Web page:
The U.K. government has proposed obliging Internet Service Providers to implement technical measures as a way of reducing illegal P2P file-sharing - but only as a last resort if notification letters to copyright infringers fail to achieve results. It is seeking a reduction of 70-80% in unlawful file-sharing by 2011.

There is no government backing in today's (June 16) Digital Britain report for a "three-strikes" scheme that would ultimately disconnect the Internet access of illegal downloaders.

Instead, as stated in the interim report, there is a proposal for media and telecoms regulator Ofcom to require ISPs to notify account holders if "their account appears to have been used to infringe copyright and an obligation to maintain and make available (on the basis of a court order) data to enable the minority of serious repeat infringers to be identified."

This approach, enabling "targeted action" at the worst offenders, is a formalized version of the memorandum of understanding between ISPs and the industry last July, which resulted in educational letters being sent out.

But communications, technology and broadcasting minister Stephen Carter did today outline a "trigger" for the "use of technical measures, to allow the regulator to require ISPs to move to more significant control if there has not been a marked reduction in the level of digital piracy."

The government will provide backstop powers for Ofcom in any legislation, to be used if there is no significant reduction (70%) after 12 months as a result of the warning letters.

Stopping short of a disconnection sanction, as proposed in the French "three-strikes" legislation, instead the technical measures recommended include blocking (of sites, IP address and URLs), bandwidth capping (limiting speed or traffic for a subscriber), bandwidth shaping (limiting the speed and volume of data for specific services) and filtering, or a combination of all these measures.

The report stresses that this can only take place if the combination of other measures has been "fully implemented," adding that including the ultimate sanctions in any legislation will "provide greater certainty for the development of commercial agreements."

"Commercially-led solutions remain by far the preferred approach," states the report, adding that effective new services and education on copyright infringement should be combined with "effective sanction" against persistent offenders.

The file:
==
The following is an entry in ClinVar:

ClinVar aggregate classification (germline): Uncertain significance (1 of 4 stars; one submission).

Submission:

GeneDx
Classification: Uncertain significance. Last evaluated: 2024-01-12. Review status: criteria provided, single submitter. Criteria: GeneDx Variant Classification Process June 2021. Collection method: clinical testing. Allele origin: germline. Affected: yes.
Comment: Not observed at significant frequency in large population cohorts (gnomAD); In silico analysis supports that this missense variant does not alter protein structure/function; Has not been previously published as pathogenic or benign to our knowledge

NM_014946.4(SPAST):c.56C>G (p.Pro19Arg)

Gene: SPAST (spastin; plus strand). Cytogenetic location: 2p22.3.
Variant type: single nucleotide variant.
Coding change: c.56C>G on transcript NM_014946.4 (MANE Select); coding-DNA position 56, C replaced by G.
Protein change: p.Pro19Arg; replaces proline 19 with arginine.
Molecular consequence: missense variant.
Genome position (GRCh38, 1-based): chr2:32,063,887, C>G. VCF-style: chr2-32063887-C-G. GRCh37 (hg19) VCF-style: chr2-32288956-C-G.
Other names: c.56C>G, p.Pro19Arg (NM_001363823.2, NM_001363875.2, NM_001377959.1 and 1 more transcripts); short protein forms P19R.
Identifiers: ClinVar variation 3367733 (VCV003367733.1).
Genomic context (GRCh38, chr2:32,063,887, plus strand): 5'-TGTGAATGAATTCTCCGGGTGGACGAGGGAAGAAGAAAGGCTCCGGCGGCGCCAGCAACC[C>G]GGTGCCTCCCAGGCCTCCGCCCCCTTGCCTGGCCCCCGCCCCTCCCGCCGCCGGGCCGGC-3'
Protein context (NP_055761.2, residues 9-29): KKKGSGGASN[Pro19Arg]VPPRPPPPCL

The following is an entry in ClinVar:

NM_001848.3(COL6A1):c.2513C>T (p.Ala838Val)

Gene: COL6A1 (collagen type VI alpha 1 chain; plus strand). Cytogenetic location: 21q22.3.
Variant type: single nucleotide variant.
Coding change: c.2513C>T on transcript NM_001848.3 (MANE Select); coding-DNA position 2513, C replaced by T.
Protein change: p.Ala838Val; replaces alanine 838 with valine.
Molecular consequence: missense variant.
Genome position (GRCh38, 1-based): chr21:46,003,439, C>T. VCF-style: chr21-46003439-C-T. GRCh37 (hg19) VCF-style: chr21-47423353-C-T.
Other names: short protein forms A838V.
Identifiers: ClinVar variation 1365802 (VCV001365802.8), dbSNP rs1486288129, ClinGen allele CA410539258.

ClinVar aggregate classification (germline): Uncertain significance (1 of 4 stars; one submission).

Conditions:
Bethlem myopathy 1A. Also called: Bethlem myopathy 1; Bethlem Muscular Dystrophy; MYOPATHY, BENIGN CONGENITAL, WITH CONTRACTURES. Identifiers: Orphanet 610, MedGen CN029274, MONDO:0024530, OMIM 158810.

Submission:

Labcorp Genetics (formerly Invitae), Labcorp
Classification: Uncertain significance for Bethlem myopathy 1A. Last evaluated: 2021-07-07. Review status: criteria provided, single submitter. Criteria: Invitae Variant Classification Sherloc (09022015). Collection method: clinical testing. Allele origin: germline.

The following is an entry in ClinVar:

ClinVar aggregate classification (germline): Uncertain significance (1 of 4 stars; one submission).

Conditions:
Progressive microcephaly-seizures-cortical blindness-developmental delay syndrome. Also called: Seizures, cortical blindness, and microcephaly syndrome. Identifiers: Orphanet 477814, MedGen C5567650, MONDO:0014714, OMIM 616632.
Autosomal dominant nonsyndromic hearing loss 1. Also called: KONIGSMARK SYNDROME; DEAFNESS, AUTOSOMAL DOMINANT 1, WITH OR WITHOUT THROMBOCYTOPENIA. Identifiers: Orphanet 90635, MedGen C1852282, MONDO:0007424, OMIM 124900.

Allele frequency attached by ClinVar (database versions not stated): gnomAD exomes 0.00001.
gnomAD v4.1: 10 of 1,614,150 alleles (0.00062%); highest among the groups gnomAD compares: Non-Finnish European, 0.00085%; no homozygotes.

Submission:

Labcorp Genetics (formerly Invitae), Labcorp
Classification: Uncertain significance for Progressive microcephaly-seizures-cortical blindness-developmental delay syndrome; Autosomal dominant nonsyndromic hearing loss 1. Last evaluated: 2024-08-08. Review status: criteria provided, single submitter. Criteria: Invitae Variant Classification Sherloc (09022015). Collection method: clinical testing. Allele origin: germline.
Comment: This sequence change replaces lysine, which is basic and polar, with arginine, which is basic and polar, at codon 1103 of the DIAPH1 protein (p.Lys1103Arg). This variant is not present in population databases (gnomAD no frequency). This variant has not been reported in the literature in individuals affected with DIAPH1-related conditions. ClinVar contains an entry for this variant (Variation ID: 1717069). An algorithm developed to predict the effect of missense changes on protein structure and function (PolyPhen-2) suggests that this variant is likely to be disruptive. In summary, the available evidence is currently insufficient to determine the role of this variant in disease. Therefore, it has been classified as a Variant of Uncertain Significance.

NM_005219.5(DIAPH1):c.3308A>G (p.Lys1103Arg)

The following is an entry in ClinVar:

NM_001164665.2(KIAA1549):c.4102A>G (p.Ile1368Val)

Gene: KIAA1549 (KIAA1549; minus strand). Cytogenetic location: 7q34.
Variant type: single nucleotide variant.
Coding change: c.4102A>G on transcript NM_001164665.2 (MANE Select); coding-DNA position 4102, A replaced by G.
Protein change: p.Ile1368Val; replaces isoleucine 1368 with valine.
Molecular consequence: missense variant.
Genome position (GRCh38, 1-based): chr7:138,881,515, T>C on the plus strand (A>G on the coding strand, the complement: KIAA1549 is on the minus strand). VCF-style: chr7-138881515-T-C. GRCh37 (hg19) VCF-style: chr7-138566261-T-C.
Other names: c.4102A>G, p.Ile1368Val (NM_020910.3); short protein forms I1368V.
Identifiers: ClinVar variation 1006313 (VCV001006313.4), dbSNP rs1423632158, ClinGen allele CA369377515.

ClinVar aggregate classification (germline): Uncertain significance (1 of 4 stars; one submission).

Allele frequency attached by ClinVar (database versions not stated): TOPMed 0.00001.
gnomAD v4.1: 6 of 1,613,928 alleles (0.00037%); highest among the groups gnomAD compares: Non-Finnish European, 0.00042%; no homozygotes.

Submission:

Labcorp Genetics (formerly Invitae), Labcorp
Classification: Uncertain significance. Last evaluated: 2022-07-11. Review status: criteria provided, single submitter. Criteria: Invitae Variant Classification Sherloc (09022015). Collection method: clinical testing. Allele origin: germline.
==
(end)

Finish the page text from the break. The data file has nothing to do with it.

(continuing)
An idea for a rights agency - contained in the interim report - to bring the relevant industries together to enforce any sanctions and encourage new services under Ofcom appears to have been watered down after its negative reception. Referring to the necessary code of practise for the Ofcom-backed system, the report only states, "We hope that an industry body... will come into being to draft these codes for Ofcom and we would encourage all rights holders and ISPs to play a role in this."

Further consultation will take place by August on the measures the government backs in the report before any legislation process begins. However, with an election due within a year, ministers are running out of time.

Digital Britain also outlines plans to ensure there is universal access to broadband by 2012; a digital radio upgrade, with national analog services switched off by 2015; and a fund for investment in the next generation of superfast broadband, with a proposal for a levy of £6 [$9.87] a year on fixed copper lines from 2010. This would likely be passed on to consumers in their monthly bills.

The proposals on copyright infringement in the Digital Britain report have been described as "digital dithering" by trade body the BPI.

However, during a presentation this afternoon at the Royal Society for the encouragement of the Arts, Manufactures and Commerce (RSA) in London, Lord Carter denied it is a roundabout way of tackling the issue. He stated that the government is more sympathetic to the views of content owners rather than those who want a cultural free-for-all on the Internet, saying that "piracy of intellectual property is wrong, in criminal terms it is theft."

Although BPI chief executive Geoff Taylor welcomed the confirmation of new legislation requiring Ofcom and ISPs to significantly reduce illegal file-sharing, he was concerned about the lack of sanctions for illegal downloading.

He said in a statement: "Evidence shows that the government's 'write and then sue' approach won't work. And Government appears to be anticipating its failure by lining up backstop powers for Ofcom to introduce technical measures later. This digital dithering puts thousands of jobs at risk in a creative sector that the government recognises as the driver of the digital economy."

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